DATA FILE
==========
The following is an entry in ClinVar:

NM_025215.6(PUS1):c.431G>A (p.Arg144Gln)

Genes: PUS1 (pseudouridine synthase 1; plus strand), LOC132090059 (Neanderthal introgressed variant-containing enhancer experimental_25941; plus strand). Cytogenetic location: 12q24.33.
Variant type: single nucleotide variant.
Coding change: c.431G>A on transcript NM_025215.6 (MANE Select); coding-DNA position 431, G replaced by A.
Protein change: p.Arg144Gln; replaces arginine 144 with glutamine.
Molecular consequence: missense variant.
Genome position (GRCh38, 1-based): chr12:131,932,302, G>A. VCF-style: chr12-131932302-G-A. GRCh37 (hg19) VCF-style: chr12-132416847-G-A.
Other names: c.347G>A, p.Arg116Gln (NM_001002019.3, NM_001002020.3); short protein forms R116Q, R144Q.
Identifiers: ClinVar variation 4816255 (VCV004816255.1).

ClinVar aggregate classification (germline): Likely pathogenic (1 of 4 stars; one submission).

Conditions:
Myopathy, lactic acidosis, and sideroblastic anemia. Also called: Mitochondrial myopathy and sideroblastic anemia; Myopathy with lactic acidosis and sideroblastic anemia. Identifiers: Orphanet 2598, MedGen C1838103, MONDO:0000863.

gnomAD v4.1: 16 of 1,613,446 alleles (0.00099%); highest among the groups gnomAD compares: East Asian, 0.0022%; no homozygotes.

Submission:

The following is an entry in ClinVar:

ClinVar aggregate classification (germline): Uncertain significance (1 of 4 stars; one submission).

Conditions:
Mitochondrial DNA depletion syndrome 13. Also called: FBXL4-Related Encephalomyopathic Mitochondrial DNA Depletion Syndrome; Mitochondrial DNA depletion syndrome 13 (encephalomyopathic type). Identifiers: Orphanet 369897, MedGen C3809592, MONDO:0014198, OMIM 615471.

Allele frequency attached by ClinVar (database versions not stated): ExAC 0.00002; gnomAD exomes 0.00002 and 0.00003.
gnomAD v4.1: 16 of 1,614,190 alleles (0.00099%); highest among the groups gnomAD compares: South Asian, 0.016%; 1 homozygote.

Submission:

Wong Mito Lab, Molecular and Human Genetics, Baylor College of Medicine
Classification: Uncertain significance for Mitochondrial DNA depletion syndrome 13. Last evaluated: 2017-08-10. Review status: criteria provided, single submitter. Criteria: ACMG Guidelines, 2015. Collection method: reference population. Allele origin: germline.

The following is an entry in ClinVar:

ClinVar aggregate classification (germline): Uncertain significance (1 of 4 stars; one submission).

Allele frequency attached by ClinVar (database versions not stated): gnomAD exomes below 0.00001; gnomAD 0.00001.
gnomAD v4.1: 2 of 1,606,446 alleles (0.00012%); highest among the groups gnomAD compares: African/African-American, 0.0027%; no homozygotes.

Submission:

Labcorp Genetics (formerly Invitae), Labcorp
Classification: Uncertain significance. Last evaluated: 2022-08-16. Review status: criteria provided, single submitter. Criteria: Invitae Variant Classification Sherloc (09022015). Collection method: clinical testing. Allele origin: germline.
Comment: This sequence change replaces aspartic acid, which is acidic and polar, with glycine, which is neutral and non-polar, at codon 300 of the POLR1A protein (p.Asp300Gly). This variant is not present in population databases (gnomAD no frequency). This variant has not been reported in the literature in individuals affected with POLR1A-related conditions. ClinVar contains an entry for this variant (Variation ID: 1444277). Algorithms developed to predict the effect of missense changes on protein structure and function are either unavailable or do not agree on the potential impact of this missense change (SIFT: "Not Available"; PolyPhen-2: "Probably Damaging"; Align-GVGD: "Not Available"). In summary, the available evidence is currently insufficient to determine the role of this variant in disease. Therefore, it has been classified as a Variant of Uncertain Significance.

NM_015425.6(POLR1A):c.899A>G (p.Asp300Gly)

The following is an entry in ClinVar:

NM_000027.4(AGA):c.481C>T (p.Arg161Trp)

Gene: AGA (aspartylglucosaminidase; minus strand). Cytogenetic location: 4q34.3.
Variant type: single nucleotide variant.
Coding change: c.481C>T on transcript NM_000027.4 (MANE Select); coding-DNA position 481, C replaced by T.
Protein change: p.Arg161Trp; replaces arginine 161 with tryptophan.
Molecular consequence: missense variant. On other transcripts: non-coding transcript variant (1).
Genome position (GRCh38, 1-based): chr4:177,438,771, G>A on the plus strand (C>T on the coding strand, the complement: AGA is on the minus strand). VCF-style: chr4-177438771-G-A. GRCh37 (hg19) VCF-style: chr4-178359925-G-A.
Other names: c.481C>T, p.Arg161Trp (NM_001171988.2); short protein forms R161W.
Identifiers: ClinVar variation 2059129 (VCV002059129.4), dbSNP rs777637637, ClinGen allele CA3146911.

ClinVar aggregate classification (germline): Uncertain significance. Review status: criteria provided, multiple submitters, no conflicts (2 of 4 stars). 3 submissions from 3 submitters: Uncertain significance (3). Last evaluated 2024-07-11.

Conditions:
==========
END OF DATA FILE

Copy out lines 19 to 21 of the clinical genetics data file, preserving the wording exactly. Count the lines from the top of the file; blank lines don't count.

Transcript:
Mitochondrial DNA depletion syndrome 13. Also called: FBXL4-Related Encephalomyopathic Mitochondrial DNA Depletion Syndrome; Mitochondrial DNA depletion syndrome 13 (encephalomyopathic type). Identifiers: Orphanet 369897, MedGen C3809592, MONDO:0014198, OMIM 615471.

Allele frequency attached by ClinVar (database versions not stated): ExAC 0.00002; gnomAD exomes 0.00002 and 0.00003.
gnomAD v4.1: 16 of 1,614,190 alleles (0.00099%); highest among the groups gnomAD compares: South Asian, 0.016%; 1 homozygote.